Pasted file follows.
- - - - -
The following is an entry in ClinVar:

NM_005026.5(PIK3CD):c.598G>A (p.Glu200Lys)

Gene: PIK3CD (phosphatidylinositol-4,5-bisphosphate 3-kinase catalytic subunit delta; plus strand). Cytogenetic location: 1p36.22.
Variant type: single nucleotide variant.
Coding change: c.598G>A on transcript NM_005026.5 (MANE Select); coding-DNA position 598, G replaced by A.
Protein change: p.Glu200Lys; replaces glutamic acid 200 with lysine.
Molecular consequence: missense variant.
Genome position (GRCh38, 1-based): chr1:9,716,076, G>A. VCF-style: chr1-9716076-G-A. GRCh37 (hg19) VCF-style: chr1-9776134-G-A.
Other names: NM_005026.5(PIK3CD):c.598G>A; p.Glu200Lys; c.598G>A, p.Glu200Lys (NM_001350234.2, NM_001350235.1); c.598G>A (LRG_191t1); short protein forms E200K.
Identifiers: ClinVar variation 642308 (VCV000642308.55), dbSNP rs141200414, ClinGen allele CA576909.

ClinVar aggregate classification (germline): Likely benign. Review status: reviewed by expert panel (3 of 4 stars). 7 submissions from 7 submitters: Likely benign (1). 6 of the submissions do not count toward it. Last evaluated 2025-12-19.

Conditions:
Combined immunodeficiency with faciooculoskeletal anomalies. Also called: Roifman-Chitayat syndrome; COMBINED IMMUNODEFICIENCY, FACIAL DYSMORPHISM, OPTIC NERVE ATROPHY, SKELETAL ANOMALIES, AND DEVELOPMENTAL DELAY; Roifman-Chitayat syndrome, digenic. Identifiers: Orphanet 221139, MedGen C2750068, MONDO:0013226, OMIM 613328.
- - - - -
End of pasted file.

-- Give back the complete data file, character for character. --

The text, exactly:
The following is an entry in ClinVar:

NM_005026.5(PIK3CD):c.598G>A (p.Glu200Lys)

Gene: PIK3CD (phosphatidylinositol-4,5-bisphosphate 3-kinase catalytic subunit delta; plus strand). Cytogenetic location: 1p36.22.
Variant type: single nucleotide variant.
Coding change: c.598G>A on transcript NM_005026.5 (MANE Select); coding-DNA position 598, G replaced by A.
Protein change: p.Glu200Lys; replaces glutamic acid 200 with lysine.
Molecular consequence: missense variant.
Genome position (GRCh38, 1-based): chr1:9,716,076, G>A. VCF-style: chr1-9716076-G-A. GRCh37 (hg19) VCF-style: chr1-9776134-G-A.
Other names: NM_005026.5(PIK3CD):c.598G>A; p.Glu200Lys; c.598G>A, p.Glu200Lys (NM_001350234.2, NM_001350235.1); c.598G>A (LRG_191t1); short protein forms E200K.
Identifiers: ClinVar variation 642308 (VCV000642308.55), dbSNP rs141200414, ClinGen allele CA576909.

ClinVar aggregate classification (germline): Likely benign. Review status: reviewed by expert panel (3 of 4 stars). 7 submissions from 7 submitters: Likely benign (1). 6 of the submissions do not count toward it. Last evaluated 2025-12-19.

Conditions:
Combined immunodeficiency with faciooculoskeletal anomalies. Also called: Roifman-Chitayat syndrome; COMBINED IMMUNODEFICIENCY, FACIAL DYSMORPHISM, OPTIC NERVE ATROPHY, SKELETAL ANOMALIES, AND DEVELOPMENTAL DELAY; Roifman-Chitayat syndrome, digenic. Identifiers: Orphanet 221139, MedGen C2750068, MONDO:0013226, OMIM 613328.